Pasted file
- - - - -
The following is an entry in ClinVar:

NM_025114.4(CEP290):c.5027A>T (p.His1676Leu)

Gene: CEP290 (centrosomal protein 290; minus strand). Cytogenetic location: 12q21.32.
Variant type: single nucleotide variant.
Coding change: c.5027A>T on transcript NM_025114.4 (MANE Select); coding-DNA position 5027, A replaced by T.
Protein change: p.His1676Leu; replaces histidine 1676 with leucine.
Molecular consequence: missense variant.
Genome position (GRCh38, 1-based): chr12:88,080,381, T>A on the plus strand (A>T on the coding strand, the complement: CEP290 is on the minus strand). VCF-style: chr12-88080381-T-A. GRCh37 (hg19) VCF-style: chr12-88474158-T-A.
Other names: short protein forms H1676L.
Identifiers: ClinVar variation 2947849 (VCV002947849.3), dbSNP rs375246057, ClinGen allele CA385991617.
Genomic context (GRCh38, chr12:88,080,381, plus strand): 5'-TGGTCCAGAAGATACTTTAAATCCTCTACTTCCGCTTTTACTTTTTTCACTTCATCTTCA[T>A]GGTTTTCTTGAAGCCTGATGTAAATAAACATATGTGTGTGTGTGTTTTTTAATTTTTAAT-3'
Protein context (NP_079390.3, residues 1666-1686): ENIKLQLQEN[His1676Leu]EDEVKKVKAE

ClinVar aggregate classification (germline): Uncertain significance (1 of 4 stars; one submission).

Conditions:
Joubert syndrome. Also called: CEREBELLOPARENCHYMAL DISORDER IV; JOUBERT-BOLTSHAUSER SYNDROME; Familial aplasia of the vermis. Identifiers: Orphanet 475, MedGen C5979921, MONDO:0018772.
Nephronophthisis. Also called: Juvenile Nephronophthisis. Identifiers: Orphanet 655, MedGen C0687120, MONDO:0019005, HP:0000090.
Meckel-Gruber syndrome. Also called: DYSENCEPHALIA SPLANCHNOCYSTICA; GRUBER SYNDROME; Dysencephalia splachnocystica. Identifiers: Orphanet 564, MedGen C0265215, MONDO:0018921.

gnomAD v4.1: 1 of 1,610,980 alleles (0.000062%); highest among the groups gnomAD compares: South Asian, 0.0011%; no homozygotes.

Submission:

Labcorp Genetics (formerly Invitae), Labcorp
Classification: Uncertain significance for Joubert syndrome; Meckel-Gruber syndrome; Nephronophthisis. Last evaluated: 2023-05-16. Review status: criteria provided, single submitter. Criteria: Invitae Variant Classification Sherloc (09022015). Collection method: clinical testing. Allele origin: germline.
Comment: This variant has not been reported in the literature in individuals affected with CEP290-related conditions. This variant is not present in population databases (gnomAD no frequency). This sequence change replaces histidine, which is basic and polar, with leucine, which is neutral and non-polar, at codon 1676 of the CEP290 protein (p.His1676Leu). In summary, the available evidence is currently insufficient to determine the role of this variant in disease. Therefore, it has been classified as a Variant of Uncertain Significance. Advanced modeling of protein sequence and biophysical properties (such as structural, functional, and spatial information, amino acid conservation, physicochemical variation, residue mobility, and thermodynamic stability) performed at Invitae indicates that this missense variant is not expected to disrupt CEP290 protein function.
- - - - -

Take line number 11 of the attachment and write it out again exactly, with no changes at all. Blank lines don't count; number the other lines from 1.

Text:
Genomic context (GRCh38, chr12:88,080,381, plus strand): 5'-TGGTCCAGAAGATACTTTAAATCCTCTACTTCCGCTTTTACTTTTTTCACTTCATCTTCA[T>A]GGTTTTCTTGAAGCCTGATGTAAATAAACATATGTGTGTGTGTGTTTTTTAATTTTTAAT-3'